Saved from the wrecking ball in 1982, the Alameda Theater is one of the many works by Nayfach in the city. Its complex roof-scape, colored decorative tiles, and splendid eighty-six-foot-tall pylon sign are in a vaguely pre-Columbian style. The principal significance of the Alameda, named in honor of the famous park in Mexico City, lies in the 2,000-seat auditorium. Intended to serve the city's Spanish-speaking population, the auditorium hosted live performances and vaudeville shows. Rather than spend money on three-dimensional illusion, as was the case with the earlier Aztec ( SA21) and Majestic ( SA25) theaters, here the work is exuberantly done in fluorescent paint. Intended to be lit with black lights to make them glow in the dark, the murals that flank the stage were designed by San Antonio artist Pedro Teran and painted by Frank Lackner of the Chicago firm Hanns Teichert Company. The east side of the stage is devoted to the history of Mexico and the west wall illustrates the history of San Antonio. Following its abandonment as a movie theater in the 1970s, the Alameda was purchased by the City of San Antonio and renovated in 2003 as part of the Smithsonian Institution's Museo Alameda at El Mercado ( SA51).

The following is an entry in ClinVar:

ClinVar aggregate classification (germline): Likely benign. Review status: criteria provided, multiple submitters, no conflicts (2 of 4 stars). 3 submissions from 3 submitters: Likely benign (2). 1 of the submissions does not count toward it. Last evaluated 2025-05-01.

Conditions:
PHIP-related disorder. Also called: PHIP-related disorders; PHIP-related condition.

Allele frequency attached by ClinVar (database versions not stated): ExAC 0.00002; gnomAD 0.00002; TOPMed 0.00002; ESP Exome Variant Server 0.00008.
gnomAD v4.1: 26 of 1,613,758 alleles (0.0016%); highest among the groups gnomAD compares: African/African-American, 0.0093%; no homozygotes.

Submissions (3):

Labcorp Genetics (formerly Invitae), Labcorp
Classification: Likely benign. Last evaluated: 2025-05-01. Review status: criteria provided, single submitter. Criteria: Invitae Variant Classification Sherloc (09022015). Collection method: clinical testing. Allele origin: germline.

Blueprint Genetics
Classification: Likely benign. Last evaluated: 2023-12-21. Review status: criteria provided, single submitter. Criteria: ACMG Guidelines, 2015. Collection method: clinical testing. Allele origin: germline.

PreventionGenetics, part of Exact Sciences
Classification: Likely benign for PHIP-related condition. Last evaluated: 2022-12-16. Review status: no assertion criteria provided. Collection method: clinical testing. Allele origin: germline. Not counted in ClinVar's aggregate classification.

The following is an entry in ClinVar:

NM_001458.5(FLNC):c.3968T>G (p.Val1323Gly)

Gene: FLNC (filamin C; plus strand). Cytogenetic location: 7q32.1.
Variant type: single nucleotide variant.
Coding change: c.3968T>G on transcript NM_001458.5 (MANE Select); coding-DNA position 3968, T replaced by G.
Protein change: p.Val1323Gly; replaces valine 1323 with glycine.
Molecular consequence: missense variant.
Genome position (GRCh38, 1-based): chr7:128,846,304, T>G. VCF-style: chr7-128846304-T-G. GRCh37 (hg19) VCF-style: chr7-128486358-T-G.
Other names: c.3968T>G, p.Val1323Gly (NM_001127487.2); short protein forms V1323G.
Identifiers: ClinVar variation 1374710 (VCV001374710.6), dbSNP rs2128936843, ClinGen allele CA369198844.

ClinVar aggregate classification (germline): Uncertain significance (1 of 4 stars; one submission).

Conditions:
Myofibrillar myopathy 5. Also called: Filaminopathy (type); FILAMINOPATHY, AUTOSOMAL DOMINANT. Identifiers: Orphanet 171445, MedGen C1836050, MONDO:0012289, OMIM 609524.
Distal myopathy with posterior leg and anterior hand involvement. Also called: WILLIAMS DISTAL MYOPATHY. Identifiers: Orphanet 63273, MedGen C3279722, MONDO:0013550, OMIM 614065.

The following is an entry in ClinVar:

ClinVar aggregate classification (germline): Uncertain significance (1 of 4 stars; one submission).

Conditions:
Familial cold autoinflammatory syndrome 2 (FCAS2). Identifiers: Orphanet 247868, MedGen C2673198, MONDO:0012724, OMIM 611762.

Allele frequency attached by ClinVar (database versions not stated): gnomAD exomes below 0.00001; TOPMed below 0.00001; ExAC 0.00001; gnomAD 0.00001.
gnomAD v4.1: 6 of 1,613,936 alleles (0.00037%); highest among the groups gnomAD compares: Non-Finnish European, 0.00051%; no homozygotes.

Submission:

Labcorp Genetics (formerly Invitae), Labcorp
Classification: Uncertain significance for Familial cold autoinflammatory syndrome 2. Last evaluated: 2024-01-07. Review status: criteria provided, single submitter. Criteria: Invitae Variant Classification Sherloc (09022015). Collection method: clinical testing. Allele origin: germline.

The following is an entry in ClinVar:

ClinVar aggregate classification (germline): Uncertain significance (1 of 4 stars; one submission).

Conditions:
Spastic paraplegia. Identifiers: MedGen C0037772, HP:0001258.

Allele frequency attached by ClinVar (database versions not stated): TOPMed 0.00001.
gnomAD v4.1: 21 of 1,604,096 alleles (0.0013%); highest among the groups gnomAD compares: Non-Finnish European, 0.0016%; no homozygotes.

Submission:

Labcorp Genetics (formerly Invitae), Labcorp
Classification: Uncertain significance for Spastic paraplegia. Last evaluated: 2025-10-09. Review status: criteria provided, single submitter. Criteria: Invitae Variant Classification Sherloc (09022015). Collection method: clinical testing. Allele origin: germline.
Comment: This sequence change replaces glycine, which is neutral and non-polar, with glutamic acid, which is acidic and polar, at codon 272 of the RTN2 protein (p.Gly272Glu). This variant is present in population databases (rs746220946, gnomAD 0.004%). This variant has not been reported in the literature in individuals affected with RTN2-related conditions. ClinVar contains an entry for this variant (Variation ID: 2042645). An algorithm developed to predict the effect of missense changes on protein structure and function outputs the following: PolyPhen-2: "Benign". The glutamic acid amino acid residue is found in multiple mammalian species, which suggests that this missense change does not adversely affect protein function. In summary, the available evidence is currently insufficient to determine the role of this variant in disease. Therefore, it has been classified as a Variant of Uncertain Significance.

You are here
If SAH Archipedia has been useful to you, please consider supporting it.
SAH Archipedia tells the story of the United States through its buildings, landscapes, and cities. This freely available resource empowers the public with authoritative knowledge that deepens their understanding and appreciation of the built environment. But the Society of Architectural Historians, which created SAH Archipedia with University of Virginia Press, needs your support to maintain the high-caliber research, writing, photography, cartography, editing, design, and programming that make SAH Archipedia a trusted online resource available to all who value the history of place, heritage tourism, and learning.